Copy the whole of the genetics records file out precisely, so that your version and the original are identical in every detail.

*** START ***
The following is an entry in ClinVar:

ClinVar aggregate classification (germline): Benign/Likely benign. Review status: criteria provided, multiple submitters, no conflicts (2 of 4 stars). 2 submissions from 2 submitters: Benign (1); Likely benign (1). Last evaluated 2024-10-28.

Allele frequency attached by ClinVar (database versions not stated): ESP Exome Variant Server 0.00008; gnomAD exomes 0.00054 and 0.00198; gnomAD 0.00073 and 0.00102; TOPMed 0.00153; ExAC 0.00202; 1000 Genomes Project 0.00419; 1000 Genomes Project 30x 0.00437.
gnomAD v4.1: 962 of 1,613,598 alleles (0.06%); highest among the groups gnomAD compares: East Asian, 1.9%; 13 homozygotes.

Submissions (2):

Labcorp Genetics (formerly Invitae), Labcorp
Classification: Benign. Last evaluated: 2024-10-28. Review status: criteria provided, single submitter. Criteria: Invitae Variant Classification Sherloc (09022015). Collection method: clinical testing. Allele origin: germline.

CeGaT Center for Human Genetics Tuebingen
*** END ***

The following is an entry in ClinVar:

ClinVar aggregate classification (germline): Benign/Likely benign. Review status: criteria provided, multiple submitters, no conflicts (2 of 4 stars). 2 submissions from 2 submitters: Benign (1); Likely benign (1). Last evaluated 2024-10-28.

Allele frequency attached by ClinVar (database versions not stated): ESP Exome Variant Server 0.00008; gnomAD exomes 0.00054 and 0.00198; gnomAD 0.00073 and 0.00102; TOPMed 0.00153; ExAC 0.00202; 1000 Genomes Project 0.00419; 1000 Genomes Project 30x 0.00437.
gnomAD v4.1: 962 of 1,613,598 alleles (0.06%); highest among the groups gnomAD compares: East Asian, 1.9%; 13 homozygotes.

Submissions (2):

Labcorp Genetics (formerly Invitae), Labcorp
Classification: Benign. Last evaluated: 2024-10-28. Review status: criteria provided, single submitter. Criteria: Invitae Variant Classification Sherloc (09022015). Collection method: clinical testing. Allele origin: germline.

CeGaT Center for Human Genetics Tuebingen